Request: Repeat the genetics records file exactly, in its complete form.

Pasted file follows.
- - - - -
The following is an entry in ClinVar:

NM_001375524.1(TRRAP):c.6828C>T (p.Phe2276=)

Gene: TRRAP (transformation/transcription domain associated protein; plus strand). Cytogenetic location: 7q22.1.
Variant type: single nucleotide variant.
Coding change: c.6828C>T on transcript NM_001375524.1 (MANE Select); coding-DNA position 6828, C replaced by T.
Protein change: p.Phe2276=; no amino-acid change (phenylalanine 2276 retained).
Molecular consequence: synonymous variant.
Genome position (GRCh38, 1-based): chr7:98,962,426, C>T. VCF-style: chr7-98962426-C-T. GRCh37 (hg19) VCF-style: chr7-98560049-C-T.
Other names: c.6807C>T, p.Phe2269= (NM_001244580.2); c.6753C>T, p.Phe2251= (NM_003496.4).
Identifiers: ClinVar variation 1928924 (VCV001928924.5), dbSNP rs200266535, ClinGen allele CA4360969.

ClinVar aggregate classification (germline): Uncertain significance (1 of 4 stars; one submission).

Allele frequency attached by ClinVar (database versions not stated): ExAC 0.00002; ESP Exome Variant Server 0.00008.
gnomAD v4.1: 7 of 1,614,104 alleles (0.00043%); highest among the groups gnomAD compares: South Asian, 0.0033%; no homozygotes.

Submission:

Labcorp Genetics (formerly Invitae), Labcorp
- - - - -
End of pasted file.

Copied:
The following is an entry in ClinVar:

NM_001375524.1(TRRAP):c.6828C>T (p.Phe2276=)

Gene: TRRAP (transformation/transcription domain associated protein; plus strand). Cytogenetic location: 7q22.1.
Variant type: single nucleotide variant.
Coding change: c.6828C>T on transcript NM_001375524.1 (MANE Select); coding-DNA position 6828, C replaced by T.
Protein change: p.Phe2276=; no amino-acid change (phenylalanine 2276 retained).
Molecular consequence: synonymous variant.
Genome position (GRCh38, 1-based): chr7:98,962,426, C>T. VCF-style: chr7-98962426-C-T. GRCh37 (hg19) VCF-style: chr7-98560049-C-T.
Other names: c.6807C>T, p.Phe2269= (NM_001244580.2); c.6753C>T, p.Phe2251= (NM_003496.4).
Identifiers: ClinVar variation 1928924 (VCV001928924.5), dbSNP rs200266535, ClinGen allele CA4360969.

ClinVar aggregate classification (germline): Uncertain significance (1 of 4 stars; one submission).

Allele frequency attached by ClinVar (database versions not stated): ExAC 0.00002; ESP Exome Variant Server 0.00008.
gnomAD v4.1: 7 of 1,614,104 alleles (0.00043%); highest among the groups gnomAD compares: South Asian, 0.0033%; no homozygotes.

Submission:

Labcorp Genetics (formerly Invitae), Labcorp